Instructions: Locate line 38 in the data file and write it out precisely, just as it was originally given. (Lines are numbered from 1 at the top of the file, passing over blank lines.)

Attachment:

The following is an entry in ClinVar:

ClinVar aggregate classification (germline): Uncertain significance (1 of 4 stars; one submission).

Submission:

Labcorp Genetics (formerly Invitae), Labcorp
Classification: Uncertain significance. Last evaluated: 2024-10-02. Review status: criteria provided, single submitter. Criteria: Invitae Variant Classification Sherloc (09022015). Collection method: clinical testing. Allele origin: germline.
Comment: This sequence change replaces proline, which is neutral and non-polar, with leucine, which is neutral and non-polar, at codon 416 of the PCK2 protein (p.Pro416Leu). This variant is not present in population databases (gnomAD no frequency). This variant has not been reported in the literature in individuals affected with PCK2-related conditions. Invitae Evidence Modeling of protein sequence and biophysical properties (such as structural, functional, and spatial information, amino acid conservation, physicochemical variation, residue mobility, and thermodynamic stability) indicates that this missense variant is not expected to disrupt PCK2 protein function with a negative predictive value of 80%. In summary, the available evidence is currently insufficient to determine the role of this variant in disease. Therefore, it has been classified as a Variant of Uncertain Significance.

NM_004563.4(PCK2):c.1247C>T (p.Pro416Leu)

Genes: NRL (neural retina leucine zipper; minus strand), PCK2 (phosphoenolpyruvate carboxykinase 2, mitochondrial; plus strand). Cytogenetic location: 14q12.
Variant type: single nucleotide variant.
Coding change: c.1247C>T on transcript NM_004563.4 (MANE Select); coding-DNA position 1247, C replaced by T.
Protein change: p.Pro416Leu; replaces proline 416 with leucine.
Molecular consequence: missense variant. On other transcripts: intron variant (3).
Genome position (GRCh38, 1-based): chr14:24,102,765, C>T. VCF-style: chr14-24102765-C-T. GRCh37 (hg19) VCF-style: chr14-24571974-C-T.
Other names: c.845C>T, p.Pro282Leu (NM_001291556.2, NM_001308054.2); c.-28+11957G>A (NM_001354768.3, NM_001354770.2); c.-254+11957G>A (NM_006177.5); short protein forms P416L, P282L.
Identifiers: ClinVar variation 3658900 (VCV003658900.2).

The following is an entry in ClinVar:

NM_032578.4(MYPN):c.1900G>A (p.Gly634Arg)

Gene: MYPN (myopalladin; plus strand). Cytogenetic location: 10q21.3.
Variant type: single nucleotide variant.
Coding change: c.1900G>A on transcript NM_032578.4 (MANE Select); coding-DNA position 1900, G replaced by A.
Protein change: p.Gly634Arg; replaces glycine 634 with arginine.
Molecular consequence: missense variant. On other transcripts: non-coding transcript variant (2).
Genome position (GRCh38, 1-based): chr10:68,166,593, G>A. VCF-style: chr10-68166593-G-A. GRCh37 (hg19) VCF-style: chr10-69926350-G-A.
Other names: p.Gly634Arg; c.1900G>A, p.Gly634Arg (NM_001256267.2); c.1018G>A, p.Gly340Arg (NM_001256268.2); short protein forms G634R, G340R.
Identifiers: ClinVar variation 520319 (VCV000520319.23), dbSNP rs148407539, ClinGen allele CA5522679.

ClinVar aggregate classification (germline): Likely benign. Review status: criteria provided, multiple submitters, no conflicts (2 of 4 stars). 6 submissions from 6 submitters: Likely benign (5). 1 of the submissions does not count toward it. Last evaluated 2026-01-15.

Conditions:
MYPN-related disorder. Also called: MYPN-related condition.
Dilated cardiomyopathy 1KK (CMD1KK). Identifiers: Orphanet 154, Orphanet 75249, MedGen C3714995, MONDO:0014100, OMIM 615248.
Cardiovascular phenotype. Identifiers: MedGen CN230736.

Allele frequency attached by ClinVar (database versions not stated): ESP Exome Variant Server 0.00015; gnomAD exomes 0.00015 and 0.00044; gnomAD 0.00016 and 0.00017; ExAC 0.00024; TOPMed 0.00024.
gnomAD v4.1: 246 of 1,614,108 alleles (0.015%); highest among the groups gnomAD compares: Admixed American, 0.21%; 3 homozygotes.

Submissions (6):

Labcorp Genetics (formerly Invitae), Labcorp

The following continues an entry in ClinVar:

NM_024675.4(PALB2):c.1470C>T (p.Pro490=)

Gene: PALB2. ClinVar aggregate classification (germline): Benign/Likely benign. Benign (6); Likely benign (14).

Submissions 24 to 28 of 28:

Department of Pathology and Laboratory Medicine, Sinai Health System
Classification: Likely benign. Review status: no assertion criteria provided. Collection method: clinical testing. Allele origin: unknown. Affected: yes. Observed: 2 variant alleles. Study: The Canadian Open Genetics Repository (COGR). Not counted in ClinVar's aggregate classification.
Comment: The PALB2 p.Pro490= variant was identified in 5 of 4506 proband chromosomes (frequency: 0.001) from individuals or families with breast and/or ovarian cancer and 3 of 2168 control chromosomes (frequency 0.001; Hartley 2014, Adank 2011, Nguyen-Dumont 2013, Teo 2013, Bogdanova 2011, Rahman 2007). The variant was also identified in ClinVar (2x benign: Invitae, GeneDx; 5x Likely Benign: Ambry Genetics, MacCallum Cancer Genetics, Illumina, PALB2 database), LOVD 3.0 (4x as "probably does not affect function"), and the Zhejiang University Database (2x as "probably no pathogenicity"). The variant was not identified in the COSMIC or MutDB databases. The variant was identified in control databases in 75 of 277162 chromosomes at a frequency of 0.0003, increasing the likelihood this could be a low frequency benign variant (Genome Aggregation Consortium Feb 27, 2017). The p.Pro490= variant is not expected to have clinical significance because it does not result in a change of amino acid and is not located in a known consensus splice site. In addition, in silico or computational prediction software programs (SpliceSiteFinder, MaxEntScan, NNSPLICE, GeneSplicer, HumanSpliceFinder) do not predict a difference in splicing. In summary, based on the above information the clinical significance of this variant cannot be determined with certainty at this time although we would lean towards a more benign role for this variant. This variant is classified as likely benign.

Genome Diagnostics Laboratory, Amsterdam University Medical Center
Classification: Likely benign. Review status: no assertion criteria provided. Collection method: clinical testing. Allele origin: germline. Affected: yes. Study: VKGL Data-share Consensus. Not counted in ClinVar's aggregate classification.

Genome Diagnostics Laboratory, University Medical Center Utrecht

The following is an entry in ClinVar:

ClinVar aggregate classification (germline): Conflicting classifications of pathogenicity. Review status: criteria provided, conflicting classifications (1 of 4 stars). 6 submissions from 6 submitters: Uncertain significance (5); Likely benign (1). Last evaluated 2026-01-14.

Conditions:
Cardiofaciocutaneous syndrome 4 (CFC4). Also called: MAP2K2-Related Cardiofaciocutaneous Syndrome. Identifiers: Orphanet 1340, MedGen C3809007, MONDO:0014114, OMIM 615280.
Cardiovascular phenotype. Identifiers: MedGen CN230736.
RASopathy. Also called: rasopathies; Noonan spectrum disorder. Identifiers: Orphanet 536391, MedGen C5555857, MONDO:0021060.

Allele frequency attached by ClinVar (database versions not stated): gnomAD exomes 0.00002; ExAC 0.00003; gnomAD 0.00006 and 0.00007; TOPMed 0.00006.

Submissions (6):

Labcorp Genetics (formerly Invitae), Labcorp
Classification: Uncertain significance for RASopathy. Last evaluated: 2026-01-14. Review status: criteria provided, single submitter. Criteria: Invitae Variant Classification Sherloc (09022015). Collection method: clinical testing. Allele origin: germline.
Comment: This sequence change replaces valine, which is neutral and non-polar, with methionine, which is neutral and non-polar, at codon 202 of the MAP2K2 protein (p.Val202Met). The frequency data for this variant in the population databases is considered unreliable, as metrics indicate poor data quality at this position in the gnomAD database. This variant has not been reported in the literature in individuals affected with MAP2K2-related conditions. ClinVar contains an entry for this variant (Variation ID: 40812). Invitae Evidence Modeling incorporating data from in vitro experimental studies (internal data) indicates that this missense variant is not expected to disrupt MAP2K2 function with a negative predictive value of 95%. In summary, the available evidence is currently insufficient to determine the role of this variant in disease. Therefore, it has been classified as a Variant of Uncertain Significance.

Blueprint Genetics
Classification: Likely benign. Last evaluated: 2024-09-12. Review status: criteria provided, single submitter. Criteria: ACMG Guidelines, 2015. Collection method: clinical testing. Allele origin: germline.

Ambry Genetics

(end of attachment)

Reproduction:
Submissions 24 to 28 of 28: